Mike Pence breaks with Donald Trump’s allies over electoral challenge


Mike Pence has asked a federal judge to dismiss a lawsuit brought against him by Republican lawmakers who want the US Vice President to overturn the results of the November 3 election, a blow to Donald Trump and his allies who continue to wrongly insist on rigging the ballot.

In a 14-page dossier filed on behalf of the Vice President, Justice Department attorneys called the lawsuit a “walking legal contradiction” and argued that Mr Pence was not the appropriate person to bring a lawsuit. justice. The federal judge in charge of the case has not yet set a hearing date.

The lawsuit brought by Louie Gohmert, an American Republican representative from Texas, and several Arizona Republicans seeks to abolish the rules on how Congress certifies presidential elections, in a bid to give Mr. Pence the opportunity to reject the results.

Voters gathered in state capitals and the District of Columbia in December to officially select Joe Biden as President-elect of the United States, and their ballots are expected to be counted and certified by both houses of Congress next Wednesday.

The Democrat-controlled House of Representatives filed an amicus brief on Thursday calling for the trial to be dismissed. “The Gohmert trial has no legal merit and is another sabotage of our democracy,” said Nancy Pelosi, the Democratic Speaker of the House.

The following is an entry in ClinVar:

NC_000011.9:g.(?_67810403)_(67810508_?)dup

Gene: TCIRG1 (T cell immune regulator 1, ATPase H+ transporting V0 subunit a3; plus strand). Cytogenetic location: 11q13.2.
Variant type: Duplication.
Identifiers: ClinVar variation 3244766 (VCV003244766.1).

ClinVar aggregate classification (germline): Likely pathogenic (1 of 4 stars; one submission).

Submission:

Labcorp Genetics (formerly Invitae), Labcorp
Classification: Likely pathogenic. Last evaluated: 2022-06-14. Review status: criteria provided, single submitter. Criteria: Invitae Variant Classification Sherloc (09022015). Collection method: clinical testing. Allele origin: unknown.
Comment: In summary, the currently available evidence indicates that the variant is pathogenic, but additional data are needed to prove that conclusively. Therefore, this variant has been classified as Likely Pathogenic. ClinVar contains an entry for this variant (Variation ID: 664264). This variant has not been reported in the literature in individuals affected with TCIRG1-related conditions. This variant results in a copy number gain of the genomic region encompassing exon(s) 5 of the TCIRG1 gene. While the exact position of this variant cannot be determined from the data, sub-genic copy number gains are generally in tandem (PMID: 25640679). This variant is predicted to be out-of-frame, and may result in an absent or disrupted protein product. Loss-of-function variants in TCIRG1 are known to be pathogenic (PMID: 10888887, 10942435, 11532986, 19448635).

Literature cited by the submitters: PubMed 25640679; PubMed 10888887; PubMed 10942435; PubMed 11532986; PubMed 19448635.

The filings came a day after Josh Hawley, a Republican senator from Missouri, said he would oppose the Electoral College certification process. Mr Hawley’s objection will lead to a vote in both houses of Congress on whether to accept the results.

Mr Hawley said in a statement he was acting to raise “the failure of some states, particularly Pennsylvania, to follow their own election laws” and to highlight “the unprecedented effort of mega-corporations, including Facebook and Twitter, to interfere in this election. “

U.S. media reported that Mitch McConnell, the senior Senate Republican who discouraged senators from opposing the Electoral College certification process, asked Mr. Hawley to explain his reasons during a conference call with officials. GOP senators Thursday, but the Missourian was not on call and then emailed his colleagues.

Mr. Hawley, 41, is widely viewed as a potential presidential candidate in 2024. Many in Washington view his support for Mr. Trump’s unsubstantiated allegations of electoral fraud as an effort to win the favor of the grassroots supporters of right of the president.

Ben Sasse, a Republican senator from Nebraska, criticized the efforts to overturn the election result, saying Wednesday night: “The president and his allies are playing with fire.”

Although Mr Sasse did not name Mr Hawley, he did refer to “incendiary members of Congress who will oppose the Electoral College vote”. He added, “Let’s be clear what’s going on here: we have a group of ambitious politicians who believe there is a quick way to tap into the president’s populist base without causing real long-term damage.

“This problem is beyond anyone’s personal ambitions,” Sasse said. “Adults do not point a loaded gun at the heart of legitimate autonomy.”

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